How to be a loser

Finally, I have a topic with a deep amount of personal knowledge and experience.  This includes business and recreational activities.  For me professionally, I’m in software development and I advocate on how organizations can leverage the growing value proposition of the Cloud. This also applies to my tennis life and the 60+ matches I TED-logocompete in each year.

First, I need to give credit to Rich Franklin, a UFC mixed martial arts champion and his Ted Talk a few years ago on this topic. You can view it at This and other Ted talks have changed my life.

Here’s a list of the top 15 Ted talks of 2015.  It will take you a little over two hours to listen to them all and I can’t think of a better way to spend your time.  It will change some of your perspectives.

So, how do you be a loser?  How do you deal with the loss and more importantly, how do you move forward?  Losing is inevitable.  If you compete for business or play any sport, eventually you will lose.  Initially, you may feel that the other company, team or opponent got lucky but after careful consideration and introspection, it will lead you back to the fact that you lost for a reason.  It can be skills, ability, preparedness and so many other factors.  What you have to accept is that there is usually something you could have done differently to affect the outcome.

rich_franklinFirst you have to set goals.  And when you work towards your goals, do you give it your all?  Every day?  Do you goof off, cut corners or delegate critical tasks?  Not putting forth all you have to offer will reduce your belief in what’s possible and the opposite is true as well.  A business opportunity or team sport presents some challenges that you can’t control but unless you are demonstrating your maximum effort the failure and aftermath of a failed opportunity, match or game can be devastating.  It’s important to analyze what transpired or as Rich Franklin says, “to have selective amnesia” regarding your setbacks. Take away what you did right, forget the rest and move forward.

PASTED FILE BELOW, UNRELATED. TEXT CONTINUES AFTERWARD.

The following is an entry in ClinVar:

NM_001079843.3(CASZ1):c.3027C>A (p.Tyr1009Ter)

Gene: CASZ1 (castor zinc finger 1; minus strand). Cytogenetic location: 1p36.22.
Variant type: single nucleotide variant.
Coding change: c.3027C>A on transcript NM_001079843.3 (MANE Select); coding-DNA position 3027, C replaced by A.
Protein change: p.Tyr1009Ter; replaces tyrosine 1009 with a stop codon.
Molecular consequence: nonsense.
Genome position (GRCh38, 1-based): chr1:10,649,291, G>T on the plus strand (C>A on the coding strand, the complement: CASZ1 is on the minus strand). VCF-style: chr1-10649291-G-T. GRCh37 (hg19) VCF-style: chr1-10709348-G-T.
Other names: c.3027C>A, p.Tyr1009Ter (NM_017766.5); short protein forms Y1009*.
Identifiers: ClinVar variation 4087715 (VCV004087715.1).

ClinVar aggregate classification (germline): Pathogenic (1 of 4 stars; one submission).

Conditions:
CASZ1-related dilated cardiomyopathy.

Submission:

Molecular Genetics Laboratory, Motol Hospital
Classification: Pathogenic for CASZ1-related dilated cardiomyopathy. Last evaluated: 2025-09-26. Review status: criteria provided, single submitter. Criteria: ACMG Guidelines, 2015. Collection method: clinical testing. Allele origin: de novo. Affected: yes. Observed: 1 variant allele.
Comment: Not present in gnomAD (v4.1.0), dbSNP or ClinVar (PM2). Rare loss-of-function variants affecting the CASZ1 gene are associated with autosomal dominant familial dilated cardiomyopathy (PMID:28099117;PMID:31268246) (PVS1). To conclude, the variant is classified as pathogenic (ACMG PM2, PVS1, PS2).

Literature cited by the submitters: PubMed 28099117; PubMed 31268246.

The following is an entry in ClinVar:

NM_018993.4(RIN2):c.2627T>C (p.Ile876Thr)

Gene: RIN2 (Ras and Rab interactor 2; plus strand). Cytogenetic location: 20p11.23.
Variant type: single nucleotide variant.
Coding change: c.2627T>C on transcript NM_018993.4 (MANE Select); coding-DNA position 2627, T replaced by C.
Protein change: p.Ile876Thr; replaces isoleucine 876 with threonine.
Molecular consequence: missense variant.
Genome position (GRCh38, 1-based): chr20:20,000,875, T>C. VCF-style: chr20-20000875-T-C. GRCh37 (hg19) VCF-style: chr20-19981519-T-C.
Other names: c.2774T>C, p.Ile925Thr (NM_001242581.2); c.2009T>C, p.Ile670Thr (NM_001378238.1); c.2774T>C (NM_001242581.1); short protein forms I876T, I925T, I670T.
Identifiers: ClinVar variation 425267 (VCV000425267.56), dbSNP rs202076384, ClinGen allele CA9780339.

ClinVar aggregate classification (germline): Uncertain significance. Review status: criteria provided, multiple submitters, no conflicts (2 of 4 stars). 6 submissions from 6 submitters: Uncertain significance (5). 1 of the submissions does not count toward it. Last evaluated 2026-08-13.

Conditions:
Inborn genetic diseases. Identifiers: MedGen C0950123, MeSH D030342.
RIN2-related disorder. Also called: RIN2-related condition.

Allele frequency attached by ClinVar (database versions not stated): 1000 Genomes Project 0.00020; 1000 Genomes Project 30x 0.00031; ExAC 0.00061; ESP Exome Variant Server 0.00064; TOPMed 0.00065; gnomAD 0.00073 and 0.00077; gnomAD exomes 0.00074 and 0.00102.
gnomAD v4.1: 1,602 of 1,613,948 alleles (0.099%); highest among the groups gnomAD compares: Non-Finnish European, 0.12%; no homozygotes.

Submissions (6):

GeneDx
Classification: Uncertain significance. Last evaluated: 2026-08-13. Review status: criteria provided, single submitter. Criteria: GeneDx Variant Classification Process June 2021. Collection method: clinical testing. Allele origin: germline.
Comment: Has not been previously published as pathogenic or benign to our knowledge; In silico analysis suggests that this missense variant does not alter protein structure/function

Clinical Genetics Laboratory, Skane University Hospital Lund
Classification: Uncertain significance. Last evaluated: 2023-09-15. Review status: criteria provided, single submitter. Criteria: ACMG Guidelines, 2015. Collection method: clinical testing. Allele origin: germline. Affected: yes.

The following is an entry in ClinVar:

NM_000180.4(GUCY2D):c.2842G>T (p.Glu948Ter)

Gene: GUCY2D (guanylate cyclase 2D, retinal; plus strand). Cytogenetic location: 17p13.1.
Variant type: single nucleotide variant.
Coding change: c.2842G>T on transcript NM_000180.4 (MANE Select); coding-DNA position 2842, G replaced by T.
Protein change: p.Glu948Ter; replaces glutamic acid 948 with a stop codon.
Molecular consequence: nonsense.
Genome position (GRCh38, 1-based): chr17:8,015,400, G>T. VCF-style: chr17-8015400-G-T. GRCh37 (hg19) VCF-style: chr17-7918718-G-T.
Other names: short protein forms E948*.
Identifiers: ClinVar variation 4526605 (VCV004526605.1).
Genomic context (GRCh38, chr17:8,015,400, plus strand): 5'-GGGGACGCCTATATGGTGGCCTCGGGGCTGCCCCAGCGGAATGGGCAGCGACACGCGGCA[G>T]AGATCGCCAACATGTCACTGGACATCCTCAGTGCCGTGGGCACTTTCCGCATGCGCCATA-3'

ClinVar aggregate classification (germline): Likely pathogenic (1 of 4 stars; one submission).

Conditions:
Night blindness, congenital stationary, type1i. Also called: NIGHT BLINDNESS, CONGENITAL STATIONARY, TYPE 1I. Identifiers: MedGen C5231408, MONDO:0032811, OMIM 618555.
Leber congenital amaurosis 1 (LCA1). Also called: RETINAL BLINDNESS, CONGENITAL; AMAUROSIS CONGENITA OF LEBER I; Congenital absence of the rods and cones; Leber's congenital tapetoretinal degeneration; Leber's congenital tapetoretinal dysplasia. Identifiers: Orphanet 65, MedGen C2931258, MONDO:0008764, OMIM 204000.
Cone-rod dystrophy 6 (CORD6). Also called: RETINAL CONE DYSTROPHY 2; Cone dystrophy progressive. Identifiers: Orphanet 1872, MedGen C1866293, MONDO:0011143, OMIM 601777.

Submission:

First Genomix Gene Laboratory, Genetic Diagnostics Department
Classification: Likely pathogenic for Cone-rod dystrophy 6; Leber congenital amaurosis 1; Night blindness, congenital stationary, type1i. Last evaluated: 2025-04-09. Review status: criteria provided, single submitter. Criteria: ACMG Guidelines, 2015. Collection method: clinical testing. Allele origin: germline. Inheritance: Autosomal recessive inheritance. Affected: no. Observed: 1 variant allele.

The other ingredient besides effort is motivation.  What inspires you?  For me it’s the refusal to quit.  It’s a come from behind effort.  It’s a demonstration of grit that stands on its own.  It’s about passion and certainly not all about winning.  While winning is important and no salesperson is paid on “deals lost,” you must pursue your goals with everything you have with an optimistic viewpoint.  Surround yourself with people that inspire you.  Keep fighting and stay in the game.

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